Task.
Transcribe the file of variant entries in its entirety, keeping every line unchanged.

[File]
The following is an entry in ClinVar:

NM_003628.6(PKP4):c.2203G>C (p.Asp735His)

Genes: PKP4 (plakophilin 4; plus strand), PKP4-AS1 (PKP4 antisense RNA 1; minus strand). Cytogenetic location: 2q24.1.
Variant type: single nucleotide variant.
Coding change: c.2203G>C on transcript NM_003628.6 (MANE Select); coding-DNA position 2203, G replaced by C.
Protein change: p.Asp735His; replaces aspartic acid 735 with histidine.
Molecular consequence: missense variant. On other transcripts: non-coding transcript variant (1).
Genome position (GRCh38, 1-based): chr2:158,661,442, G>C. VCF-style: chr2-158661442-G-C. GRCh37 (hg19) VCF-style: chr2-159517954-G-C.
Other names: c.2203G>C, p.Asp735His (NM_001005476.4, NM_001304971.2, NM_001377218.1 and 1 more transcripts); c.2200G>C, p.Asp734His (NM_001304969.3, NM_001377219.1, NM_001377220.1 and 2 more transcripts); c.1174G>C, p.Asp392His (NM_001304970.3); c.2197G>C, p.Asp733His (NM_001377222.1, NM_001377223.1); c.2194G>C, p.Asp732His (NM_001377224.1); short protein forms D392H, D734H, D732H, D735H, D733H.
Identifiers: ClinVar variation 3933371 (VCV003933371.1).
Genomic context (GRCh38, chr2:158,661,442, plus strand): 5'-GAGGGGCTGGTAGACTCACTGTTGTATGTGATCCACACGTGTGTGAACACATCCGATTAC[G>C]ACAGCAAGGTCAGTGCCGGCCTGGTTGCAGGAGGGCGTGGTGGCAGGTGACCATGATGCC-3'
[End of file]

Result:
The following is an entry in ClinVar:

NM_003628.6(PKP4):c.2203G>C (p.Asp735His)

Genes: PKP4 (plakophilin 4; plus strand), PKP4-AS1 (PKP4 antisense RNA 1; minus strand). Cytogenetic location: 2q24.1.
Variant type: single nucleotide variant.
Coding change: c.2203G>C on transcript NM_003628.6 (MANE Select); coding-DNA position 2203, G replaced by C.
Protein change: p.Asp735His; replaces aspartic acid 735 with histidine.
Molecular consequence: missense variant. On other transcripts: non-coding transcript variant (1).
Genome position (GRCh38, 1-based): chr2:158,661,442, G>C. VCF-style: chr2-158661442-G-C. GRCh37 (hg19) VCF-style: chr2-159517954-G-C.
Other names: c.2203G>C, p.Asp735His (NM_001005476.4, NM_001304971.2, NM_001377218.1 and 1 more transcripts); c.2200G>C, p.Asp734His (NM_001304969.3, NM_001377219.1, NM_001377220.1 and 2 more transcripts); c.1174G>C, p.Asp392His (NM_001304970.3); c.2197G>C, p.Asp733His (NM_001377222.1, NM_001377223.1); c.2194G>C, p.Asp732His (NM_001377224.1); short protein forms D392H, D734H, D732H, D735H, D733H.
Identifiers: ClinVar variation 3933371 (VCV003933371.1).
Genomic context (GRCh38, chr2:158,661,442, plus strand): 5'-GAGGGGCTGGTAGACTCACTGTTGTATGTGATCCACACGTGTGTGAACACATCCGATTAC[G>C]ACAGCAAGGTCAGTGCCGGCCTGGTTGCAGGAGGGCGTGGTGGCAGGTGACCATGATGCC-3'